Nengajo 2018: 5 Things To Know About This New Year’s Tradition
There’s one thing our online shop beginning has taught us: there’s no busier season for postmen (and women) than the holiday season. Hundreds of gifts, greeting cards, and packages make their way through their hands in the last weeks of the year. In the days leading up to the new year, though, a special tradition drives a spike in letter deliveries throughout Japan. It’s called nengajo.
A staple on the checklist of New Year’s preparations, nengajo is a Japanese custom whereby people all over Japan send New Year’s Day cards to their friends and relatives. Beginning in early December, you can buy or make your own nengajo for friends and relatives, and drop them off at the post station to be delivered on January 1st. All cards are bundled up by receiving household at the post office, and held until their delivery date.
Starting today you can visit our nengajo station at the Rikumo concept store, where we’ll provide nengajo postcards and free postage with every purchase. To get you started, here are five things you may not know about this cheerful custom.
The custom is based on nsnhi-mawari, or New Year’s visits, where people would spend New Year’s Day paying visits to their families, friends, and neighbors to on the first day of the new year. Though some families still continue this custom, many choose to send their best wishes via postcard.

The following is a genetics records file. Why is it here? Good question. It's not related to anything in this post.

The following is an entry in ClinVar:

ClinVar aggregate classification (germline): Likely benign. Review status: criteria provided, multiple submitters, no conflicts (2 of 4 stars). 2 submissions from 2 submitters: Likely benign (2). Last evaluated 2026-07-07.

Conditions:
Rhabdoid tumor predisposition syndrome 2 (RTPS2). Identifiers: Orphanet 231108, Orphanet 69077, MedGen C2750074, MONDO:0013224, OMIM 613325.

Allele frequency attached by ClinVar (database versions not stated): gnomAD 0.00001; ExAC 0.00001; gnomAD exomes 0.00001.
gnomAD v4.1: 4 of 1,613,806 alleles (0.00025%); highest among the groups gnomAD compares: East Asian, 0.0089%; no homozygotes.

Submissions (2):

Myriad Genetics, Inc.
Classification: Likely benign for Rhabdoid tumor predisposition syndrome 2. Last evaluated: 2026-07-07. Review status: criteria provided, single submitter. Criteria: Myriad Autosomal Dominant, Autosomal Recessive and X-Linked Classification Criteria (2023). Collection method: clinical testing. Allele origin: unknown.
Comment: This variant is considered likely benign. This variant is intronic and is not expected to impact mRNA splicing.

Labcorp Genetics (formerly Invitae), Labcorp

The Japanese post begins prepping for nengajo in early December, with general collection ending around the 25th. Much like a retail store hires some extra seasonal help for the hectic holiday hours, local post offices hire part-time workers to help deliver the estimated 4 billion cards sent every year on the first of January.
Nengajo can come in hundreds of designs, but most stores sell a version of the upcoming new year’s zodiac sign (2018 is the year of the Dog). Some people like to include photos of their family, or tuck in an annual New Year Jumbo Lottery number for good luck. Winners are typically announced on January 15th, with prizes including everything from a television to a home spa kit.
Nengajo are so prevalent that the Japanese post changes post boxes to include a separate opening for incoming nengajo, labeling each card to ensure they are held for delivery before January 1st.
Those who have had a recent death in the family won’t receive any nengajo. Instead, their loved ones send a mourning postcard to express their condolences.
Starting today and running through the holiday season, we are giving out free nengajo postcards designed by us with all online and in-store purchases. If you're in Philadelphia, you can visit our nengajo station at the Rikumo concept store and write your cards while you shop- postage and delivery is on us. Simply pick a card, write your message and desired mailing address, and hand it to one of us for delivery. Following tradition, all nengajo cards will be delivered on January 1st.
There’s no better way to begin the new year than by choosing to stay in touch with each other. Let’s start 2018 on a good note.
WORDS BY MAGALI ROMAN